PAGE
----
Q: I’m part of a group of 80 people who every week receive an e-mail with an Adobe PDF file attachment. But when I receive the e-mail, the PDF has been converted to a Winmail.dat file that my e-mail software can’t read. However, if one of the other 80 people forwards the weekly e-mail to me, I receive the PDF file without any problems. What can I do?
Jeanne Smith, Plymouth
A: The problem is in the original e-mail sender’s Microsoft Outlook software, which is sending the e-mail and attached PDF to your group in “Rich Text” format. That format makes it easy to use different type styles and sizes if you use Outlook, but most other e-mail programs can’t read it.
When Outlook sends an e-mail in the Rich Text format, it includes the underlying text commands in an attached Winmail.dat file. But Outlook also puts the PDF attachment inside the Winmail.dat file, where your e-mail software can’t find it.
You need to explain to the original sender that his or her Outlook setting needs to be changed so that the e-mail and attached PDF are sent to your group as “HTML” (HyperText Markup Language) or “Plain Text” files. The change can be made in Outlook by clicking File, selecting Options and choosing Mail, then making sure either HTML or Plain Text is selected. For details, see tinyurl.com/yh3ufo8.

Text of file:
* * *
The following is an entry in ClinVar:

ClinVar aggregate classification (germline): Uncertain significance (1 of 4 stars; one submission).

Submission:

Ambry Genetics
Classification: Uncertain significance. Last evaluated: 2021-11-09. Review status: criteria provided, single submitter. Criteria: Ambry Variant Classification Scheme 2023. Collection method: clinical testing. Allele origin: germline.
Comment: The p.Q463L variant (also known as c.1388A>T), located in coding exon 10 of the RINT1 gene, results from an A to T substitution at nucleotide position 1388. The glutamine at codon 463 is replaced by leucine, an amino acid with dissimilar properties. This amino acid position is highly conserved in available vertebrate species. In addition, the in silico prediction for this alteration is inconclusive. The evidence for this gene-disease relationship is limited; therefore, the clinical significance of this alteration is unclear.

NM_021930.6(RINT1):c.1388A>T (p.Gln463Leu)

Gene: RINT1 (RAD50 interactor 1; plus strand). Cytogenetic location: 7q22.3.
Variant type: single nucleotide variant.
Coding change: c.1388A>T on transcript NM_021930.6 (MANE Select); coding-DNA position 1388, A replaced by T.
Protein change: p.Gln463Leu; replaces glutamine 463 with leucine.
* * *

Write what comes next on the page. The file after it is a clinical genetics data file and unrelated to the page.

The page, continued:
The members of your group that correctly receive the e-mail and PDF are using either Outlook or another e-mail program that can read Rich Text format. But when another member of the group forwards the e-mail and PDF to you, they are sending it as HTML or Plain Text that your e-mail software can read.
Q: The Quicken Mac 2007 accounting program on my Macintosh started warning me about corrupt data in my files in February. I haven’t been able to open these files, despite spending hours on the phone with software firm Intuit, which owns Quicken. Any ideas?
Glenn Puncochar, St. Paul
A: If Intuit can’t help you, try some tips from a Macintosh user who recovered some apparently corrupted Quicken Mac 2007 files by deleting some of the information in them (see tinyurl.com/4vsu8oj.) If that doesn’t work, the corrupted files are probably lost.
Finally, a follow-up on last week’s column. Robert Walensky, a Minnetonka IT consultant, agrees with me that a faulty cable splitter (which divides a cable TV line between TV and computer) may be the cause of sporadic Internet outages (see last week’s column at tinyurl.com/nuer7qf.)
But he says another possible cause is the lack of a backup battery in the modem-router. That could allow small voltage fluctuations in a power line to interrupt the Internet connection. Adding a battery backup, called an uninterruptible power supply (UPS), costs about $40. For details on these devices, see tinyurl.com/m3q54yh.
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